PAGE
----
Top 5 Ways That Practicing Gratitude Improves Your Health
“Top 5 Ways That Practicing Gratitude Improves Your Health”
It may be the season of giving thanks, but practicing gratitude can really help you all year long. Gratitude not only helps our mental health, but it’s the gift that keeps on giving, improving our physical health as well. Shifting our focus to positive experiences and emotions is very transformative. Here are some science-backed ways that gratitude benefits your body, mind, and life.
- Reduce Your Anxiety
Experiencing gratitude from helping others and appreciating the positive things in your life can make you a happier person, which is shown to reduce anxiety and depression. Excessive worry, depressed thoughts, negativity, distress, and nervousness are naturally reduced when a person has a greater sense of well-being and happiness in their lives.
- Improve Your Heart Health
Acknowledging what you’re grateful for—and writing it down—could be good for your heart. Studies have shown that gratitude has been associated with reduced inflammation in heart patients. Furthermore, those that kept gratitude journals had healthier heart rhythms and experienced better sleep at night.
- Experience More Energy and Focus
Even small acts of gratitude have been shown to improve job satisfaction and quality of life. The way this happens is through the trickle-down effect. When a person feels appreciated, they tend to show more gratitude themselves. In families, social circles, and workplaces, this leads to a stronger sense of purpose, motivation, and focus.
- Sleep Better
If your brain goes into overdrive before bed, focusing on the good might help you get more sleep. Studies have found that grateful people are less likely to think negative and worrying thoughts when they’re falling asleep, and are more likely to think positive thoughts. They fall asleep faster and have greater sleep quality and duration. As a result, they are more alert during the day.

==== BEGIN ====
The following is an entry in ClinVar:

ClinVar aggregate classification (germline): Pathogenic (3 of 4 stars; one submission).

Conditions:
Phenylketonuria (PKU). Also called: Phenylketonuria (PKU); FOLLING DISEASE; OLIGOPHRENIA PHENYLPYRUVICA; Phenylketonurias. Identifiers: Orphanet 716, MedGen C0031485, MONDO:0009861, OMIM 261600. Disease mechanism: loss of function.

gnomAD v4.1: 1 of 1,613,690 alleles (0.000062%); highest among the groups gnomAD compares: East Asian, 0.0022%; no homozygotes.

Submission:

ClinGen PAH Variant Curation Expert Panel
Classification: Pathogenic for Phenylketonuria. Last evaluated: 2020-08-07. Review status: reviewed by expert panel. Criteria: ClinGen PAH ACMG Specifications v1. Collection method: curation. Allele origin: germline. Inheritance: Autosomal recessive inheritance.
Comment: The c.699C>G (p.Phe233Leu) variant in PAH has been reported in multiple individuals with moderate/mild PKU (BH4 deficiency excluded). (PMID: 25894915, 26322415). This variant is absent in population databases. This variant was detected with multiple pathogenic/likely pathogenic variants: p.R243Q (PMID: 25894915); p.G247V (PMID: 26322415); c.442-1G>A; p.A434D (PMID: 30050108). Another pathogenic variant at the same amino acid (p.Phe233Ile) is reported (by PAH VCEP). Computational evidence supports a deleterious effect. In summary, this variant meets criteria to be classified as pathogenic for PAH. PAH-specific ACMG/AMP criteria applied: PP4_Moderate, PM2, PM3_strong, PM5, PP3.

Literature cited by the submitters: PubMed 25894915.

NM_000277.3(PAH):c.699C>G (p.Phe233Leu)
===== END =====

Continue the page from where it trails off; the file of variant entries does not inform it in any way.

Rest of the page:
- Decrease Your Risk of Disease
Having gratitude leads many people to exercise more consistently and go in for scheduled preventative care visits. Regular exercise, along with checking in more frequently with your providers can lead to a decreased risk of disease. Gratitude has also been found to also reduce aches and pains. Studies have found an increase in disease-fighting cells in those who practiced gratitude, boosting the immune system and keeping you healthier. Also, there has been a strong correlation between gratitude and a reduction in blood pressure. Take a deep breath, find something to be grateful for, and reduce your hypertension.
Practicing Gratitude Daily
So now that we have shown how beneficial gratitude can be for your health, what are the different ways you can begin to bring gratitude into your life?
- Keep a Gratitude Journal– Spending 5 minutes every day writing down what you are grateful for from the day can help you experience the positive effects of gratitude.
- Send a thank-you note – A gift is not required to send a note of appreciation or thanks. Not only does the act of gratitude boost you, but the recipient will surely benefit too.
- Gratitude Meditation – Just as it sounds, you reflect on all the people and things you are grateful for through meditation. Taking a few minutes each day, maybe before you get out of bed, waiting for the coffee to brew, or in a school pick-up line, can help you improve your well-being.
Regardless of how you decide to begin practicing gratitude, know that the more you express gratitude, the healthier you will become. Research has shown many times now that gratitude is strongly and consistently associated with greater happiness. So, share and spread gratitude!